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Island Names Updated, December 2008

This is the fifth online edition of “Pollack’s Gazetteer of the Thousand Islands of the United States and Canada in the St. Lawrence River.” It contains two major revisions since the fourth edition, which was posted in September, 2008.

Wellesley Island today
Photo by Ian Coristine ©


First, Sheet 1 has been rearranged to include verbal descriptions of the location of each island and feature in relation to better known islands and features. Second, Sheet 2 has been expanded to include map references to the islands shown on Canadian navigation charts 1435 to 1439, published by Fisheries and Oceans Canada. Sheet 3 remains unchanged in this edition.

Click here to revisit the page explaining the origins of this project.

The Island Names Directory behind my Thousand Islands Gazetteer project first went live on Thousand Islands on October 31, 2007, with updates to the spreadsheet in February, 2008, and again in April, 2008. There was a second text accompanying the September, 2008, update. It explained a new layout, and explained that the best reason for distinguishing and locating the 1,865 islands in the first 50 miles of the St. Lawrence River, is to serve public safety. When there is a fire, a power outage, a navigational accident or a medical emergency, responders must know where to head, on either side of the border. That remains the focus of this new edition.

Click here to visit the updated Island Names Directory.

In addition to the finding aid added in the fourth edition -- latitude and longitude for the upper right corner of two-minute by two-minute boxes containing named islands – this edition adds verbal descriptions of the location of each island and feature in relation to better known islands and features. Along with the third major finding aid – the name of the municipality in which an island is located – the reader now has abundant information to see where in the 50-mile run of the River an island or feature is located. Of course, these finding aids also allow much more precise location of an island or feature, if the reader has access to one of the topographical maps or navigation charts indexed in the spreadsheet.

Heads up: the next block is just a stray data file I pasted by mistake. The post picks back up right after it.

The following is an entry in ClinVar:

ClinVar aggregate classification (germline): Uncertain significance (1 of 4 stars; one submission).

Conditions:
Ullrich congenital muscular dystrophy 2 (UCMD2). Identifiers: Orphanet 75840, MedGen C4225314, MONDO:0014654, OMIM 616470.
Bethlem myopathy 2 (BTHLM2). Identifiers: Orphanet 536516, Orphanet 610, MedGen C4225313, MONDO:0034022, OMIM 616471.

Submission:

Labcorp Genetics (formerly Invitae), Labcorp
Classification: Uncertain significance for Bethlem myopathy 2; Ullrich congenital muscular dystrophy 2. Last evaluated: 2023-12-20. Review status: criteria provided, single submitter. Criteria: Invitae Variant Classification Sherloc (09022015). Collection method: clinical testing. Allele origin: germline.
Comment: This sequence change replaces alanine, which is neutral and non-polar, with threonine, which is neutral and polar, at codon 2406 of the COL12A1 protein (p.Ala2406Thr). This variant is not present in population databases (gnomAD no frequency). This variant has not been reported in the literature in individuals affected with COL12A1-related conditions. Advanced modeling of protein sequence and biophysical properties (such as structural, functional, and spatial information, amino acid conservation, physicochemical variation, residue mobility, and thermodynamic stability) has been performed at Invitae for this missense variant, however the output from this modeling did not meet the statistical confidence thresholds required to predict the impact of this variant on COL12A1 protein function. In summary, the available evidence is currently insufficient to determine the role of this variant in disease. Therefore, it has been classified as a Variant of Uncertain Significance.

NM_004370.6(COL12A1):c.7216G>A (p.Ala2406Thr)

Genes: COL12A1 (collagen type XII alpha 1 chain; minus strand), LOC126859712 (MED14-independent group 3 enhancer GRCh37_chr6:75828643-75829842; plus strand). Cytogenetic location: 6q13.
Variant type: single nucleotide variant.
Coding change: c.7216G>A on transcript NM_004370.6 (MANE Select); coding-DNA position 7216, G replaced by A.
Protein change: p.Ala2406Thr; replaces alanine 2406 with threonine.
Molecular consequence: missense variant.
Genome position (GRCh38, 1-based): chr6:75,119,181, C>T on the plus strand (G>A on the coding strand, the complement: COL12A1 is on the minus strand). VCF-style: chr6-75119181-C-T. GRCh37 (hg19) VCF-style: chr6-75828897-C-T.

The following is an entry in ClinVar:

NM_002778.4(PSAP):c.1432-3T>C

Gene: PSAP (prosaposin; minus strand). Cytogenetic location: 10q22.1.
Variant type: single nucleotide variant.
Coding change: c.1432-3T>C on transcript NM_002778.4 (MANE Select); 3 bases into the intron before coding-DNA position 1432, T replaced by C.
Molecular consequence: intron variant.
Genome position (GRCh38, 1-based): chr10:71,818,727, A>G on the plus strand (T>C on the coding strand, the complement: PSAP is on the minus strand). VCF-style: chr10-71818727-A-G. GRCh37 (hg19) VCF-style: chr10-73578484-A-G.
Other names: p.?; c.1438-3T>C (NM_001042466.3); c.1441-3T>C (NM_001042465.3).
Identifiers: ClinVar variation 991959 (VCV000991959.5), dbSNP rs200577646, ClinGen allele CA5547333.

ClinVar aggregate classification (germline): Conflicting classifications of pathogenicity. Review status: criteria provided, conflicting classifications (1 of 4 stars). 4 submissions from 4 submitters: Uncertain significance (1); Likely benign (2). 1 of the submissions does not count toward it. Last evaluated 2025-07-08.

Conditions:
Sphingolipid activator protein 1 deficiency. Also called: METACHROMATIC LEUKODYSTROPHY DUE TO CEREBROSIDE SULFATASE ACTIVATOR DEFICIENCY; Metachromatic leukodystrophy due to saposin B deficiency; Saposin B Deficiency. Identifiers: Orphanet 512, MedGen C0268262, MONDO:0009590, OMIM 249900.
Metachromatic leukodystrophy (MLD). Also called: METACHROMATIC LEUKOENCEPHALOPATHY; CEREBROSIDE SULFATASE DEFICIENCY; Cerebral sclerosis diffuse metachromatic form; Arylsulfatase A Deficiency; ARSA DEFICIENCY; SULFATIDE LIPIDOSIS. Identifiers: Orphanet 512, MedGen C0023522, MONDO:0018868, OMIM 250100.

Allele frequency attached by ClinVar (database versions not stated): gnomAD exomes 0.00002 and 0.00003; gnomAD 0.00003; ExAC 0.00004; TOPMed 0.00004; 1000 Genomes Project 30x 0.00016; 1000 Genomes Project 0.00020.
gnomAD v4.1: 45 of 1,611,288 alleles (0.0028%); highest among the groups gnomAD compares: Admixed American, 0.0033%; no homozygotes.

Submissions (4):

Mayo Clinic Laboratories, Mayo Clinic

Two caveats are necessary. While you will see the outlines of these new finding aids in this edition, creating the verbal descriptions of island and feature locations and the addition of Canadian chart numbers are works in progress.

Many are published in this edition, but the remainder must await publication of the next edition in the April, 2009, issue of the magazine. Full indexing will be completed in the next edition.

The five Canadian navigation charts that have been examined and are being incorporated include:

Number 1435: Cardinal to Whaleback Shoal
Number 1436: Whaleback Shoal to Summerland Group
Number 1437: Summerland Group to Grindstone Island
Number 1438: Grindstone Island to Carleton Island
Number 1439: Carleton Island to Charity Shoal


These Canadian charts are beautiful examples of the printers’ art: at once highly readable and richly presented with great registration of the different colored inks. But government efficiency will soon eliminate the cross-checking possible with different US and Canadian charts of the same St. Lawrence River waters.